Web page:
Dispatches, thoughts, and miscellanea from writer Jon Konrath

Unreliable narrators and autobiographical fiction

This Lena Dunham book has been huge in the memetic ten-second news cycle lately.  I haven’t read it, but the gist of the argument is that her autobiographical(-ish) book has some stuff in it about how she used to share a bed with her sister and various things may have happened (or not, whatever.) There’s a group of people who want to see her hung from a lamppost, and another who are defending her and saying that it’s normal behavior and/or they’re just jealous of her success and/or they don’t get how this could be fiction or an unreliable narrator situation.

I won’t get into my opinion on Dunham, because who cares.  But this demonstrates what I find an interesting flaw in the creative nonfiction genre.  Some people will take everything you say as face value, and even if you write an extremely exact, factual, researched and cited account of a situation, you will still have people tear it apart and give you shit about it. That gives you no latitude to be creative. If I were writing autobiographical fiction and I glossed over some event or fact or tried to frame things so I didn’t look like an asshole or looked worse off than I really was or whatever else, eventually someone is going to come forward and nitpick your work.

Was Lena Dunham adding in this stuff because her work is creative nonfiction and she’s free to be an unreliable narrator for the sake of art?  Maybe, I don’t know. But if she’s going to do that, she’s going to get people who don’t get it and freak the fuck out.  It’s one of the reasons I don’t like writing creative nonfiction anymore.  Any time I write a story about college or childhood and then fictionalize it by changing places and backgrounds and morphing together characters and altering sequences for the sake of storytelling, I always get some genius from the past who shows up and says “HEY MY CAR IN 1988 DIDN’T HAVE FOUR SPEAKERS IT ONLY HAD TWO.”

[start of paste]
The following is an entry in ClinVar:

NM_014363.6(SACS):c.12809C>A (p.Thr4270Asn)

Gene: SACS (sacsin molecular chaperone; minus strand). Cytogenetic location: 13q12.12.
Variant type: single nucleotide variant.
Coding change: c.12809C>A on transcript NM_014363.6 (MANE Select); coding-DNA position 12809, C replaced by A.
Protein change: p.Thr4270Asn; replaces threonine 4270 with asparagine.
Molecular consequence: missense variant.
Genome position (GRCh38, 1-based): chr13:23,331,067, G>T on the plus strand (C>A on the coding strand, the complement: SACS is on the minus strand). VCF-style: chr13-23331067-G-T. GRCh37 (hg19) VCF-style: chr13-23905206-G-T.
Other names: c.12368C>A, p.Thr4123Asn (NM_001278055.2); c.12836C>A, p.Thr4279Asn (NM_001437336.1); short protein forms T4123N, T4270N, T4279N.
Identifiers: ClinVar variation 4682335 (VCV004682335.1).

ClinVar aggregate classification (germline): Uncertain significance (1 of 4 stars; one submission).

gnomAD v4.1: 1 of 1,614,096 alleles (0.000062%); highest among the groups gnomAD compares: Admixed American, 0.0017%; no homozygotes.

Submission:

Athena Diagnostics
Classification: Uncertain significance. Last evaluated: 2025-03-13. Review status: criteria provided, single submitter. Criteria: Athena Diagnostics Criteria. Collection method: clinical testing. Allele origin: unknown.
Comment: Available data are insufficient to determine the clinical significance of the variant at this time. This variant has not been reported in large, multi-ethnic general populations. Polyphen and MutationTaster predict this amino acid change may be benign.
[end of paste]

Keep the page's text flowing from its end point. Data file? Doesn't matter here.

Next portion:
It’s just like how there’s always some asshole who’s got to reply to my one-line jokes on Facebook by closely analyzing it like I’m writing a peer-reviewed paper on nuclear physics.  It’s a goddamn joke.  Yes, I know that a duck can’t walk into a bar because all doors on commercial spaces open outward and the duck would need fingers to pull open the door.  That’s not the point – go do something more constructive, like telling kids there isn’t a Santa Claus.

What’s odd is that James Frey seemed to have the opposite trouble as Dunham about ten years ago.  He wrote a creative nonfiction book, which was pitched and sold as a straight biography, and then got torn apart because his crazy tales weren’t true.  I think at the time the Frey stuff happened, I thought he was a fraud and the whole thing was phony, but now in retrospect, I like the idea. I think if I did write a “nonfiction” book, I’d purposely make it outlandishly fake, and talk about my time in Japan studying to be a ninja, or how I do heart surgery on the side.

It’s almost bordering on Hunter Thompson’s Gonzo journalism.  And in the same sense, there’s been this whole cottage industry of picking apart HST’s life to prove what is and isn’t true.  (Same with Bukowski, same with Burroughs, and with a million others.)  But that’s the genius and the art of it: it’s all fake. Nothing is true; everything is permitted.  Good luck to Dunham explaining this to her humorless detractors, but it’s something to keep in mind when writing.